A coalition of 33 current and former LGBT students from Christian and religious colleges filed a federal lawsuit on Monday that could dramatically impact how faith-based schools operate by declaring a government religious exemption received by such schools unconstitutional.
Under current federal rules, religious institutions are exempt from Title IX, a 1972 law that prohibits discrimination based on sex in education programs and activities. Although the Trump administration argued that Title IX does not apply to sexual orientation and gender identity, the Biden administration has claimed it does.
The lawsuit, filed by the Religious Exemption Accountability Project, asks the federal court to declare the Title IX religious exemption clause unconstitutional. It also asks the court to require the federal government to “enforce the protections of Title IX at all taxpayer-funded educational institutions, including at those institutions that discriminate and cause harm on the basis of sincerely held religious beliefs.”
If successful, the suit could significantly impact how Christian and religious colleges and universities operate. The plaintiffs in the lawsuit are current and former students at such well-known Christian institutions as Union University, Liberty University, Baylor University, Cedarville University, Oklahoma Baptist University and Moody Bible Institute. All total, more than 200 religious colleges are impacted. Christian colleges and universities often prohibit LGBTQ content in student handbooks, based on scriptural teaching.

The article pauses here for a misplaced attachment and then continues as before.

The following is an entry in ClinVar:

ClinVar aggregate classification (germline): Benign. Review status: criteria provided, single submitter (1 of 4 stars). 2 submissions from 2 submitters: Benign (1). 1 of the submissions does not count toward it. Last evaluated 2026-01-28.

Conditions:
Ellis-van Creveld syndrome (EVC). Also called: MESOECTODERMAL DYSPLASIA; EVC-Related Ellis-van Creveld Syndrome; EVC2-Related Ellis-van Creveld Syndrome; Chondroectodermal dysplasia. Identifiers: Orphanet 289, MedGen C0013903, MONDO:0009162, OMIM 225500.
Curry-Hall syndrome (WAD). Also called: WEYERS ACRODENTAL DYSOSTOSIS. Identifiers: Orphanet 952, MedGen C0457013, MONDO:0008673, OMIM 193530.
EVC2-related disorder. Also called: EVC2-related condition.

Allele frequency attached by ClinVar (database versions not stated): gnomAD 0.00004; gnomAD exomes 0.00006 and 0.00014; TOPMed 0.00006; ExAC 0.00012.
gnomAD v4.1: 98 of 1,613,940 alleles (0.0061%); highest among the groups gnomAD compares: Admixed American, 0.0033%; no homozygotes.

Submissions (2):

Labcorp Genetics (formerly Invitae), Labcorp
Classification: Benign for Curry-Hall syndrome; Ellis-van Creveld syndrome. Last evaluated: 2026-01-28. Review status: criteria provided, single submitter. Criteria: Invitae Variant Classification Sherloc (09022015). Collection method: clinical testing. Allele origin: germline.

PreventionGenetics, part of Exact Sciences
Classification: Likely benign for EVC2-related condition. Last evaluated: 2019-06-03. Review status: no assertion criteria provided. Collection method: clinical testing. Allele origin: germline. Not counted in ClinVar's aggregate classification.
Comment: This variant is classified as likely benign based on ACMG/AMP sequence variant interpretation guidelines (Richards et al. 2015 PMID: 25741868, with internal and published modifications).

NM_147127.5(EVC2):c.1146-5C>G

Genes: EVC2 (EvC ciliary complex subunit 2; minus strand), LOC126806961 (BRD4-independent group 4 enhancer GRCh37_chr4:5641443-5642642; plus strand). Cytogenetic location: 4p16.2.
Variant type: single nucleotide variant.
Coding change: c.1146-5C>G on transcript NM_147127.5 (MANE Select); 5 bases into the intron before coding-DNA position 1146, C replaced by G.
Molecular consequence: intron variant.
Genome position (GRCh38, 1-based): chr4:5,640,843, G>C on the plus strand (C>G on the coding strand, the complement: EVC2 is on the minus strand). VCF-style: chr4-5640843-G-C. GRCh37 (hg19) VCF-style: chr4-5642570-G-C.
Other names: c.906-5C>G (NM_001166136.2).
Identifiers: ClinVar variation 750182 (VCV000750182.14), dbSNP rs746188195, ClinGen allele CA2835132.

The lawsuit claims there are more than 100,000 LGBT students attending religious institutions in the U.S.
“The U.S. Department of Education is duty-bound by Title IX and the U.S. Constitution to protect sexual and gender minority students at taxpayer-funded colleges and universities, including private and religious educational institutions that receive federal funding,” the suit says.
The suit asks the court to require the Education Department to “ensure that all federally-funded educational institutions respect the sexual orientation, gender identity and gender expression of their students.”
An Education Department spokesperson told The Washington Post that the Biden administration considers religious exemptions valid for “educational institutions controlled by religious organizations.”
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Michael Foust has covered the intersection of faith and news for 20 years. His stories have appeared in Baptist Press, Christianity Today, The Christian Post, the Leaf-Chronicle, the Toronto Star and the Knoxville News-Sentinel.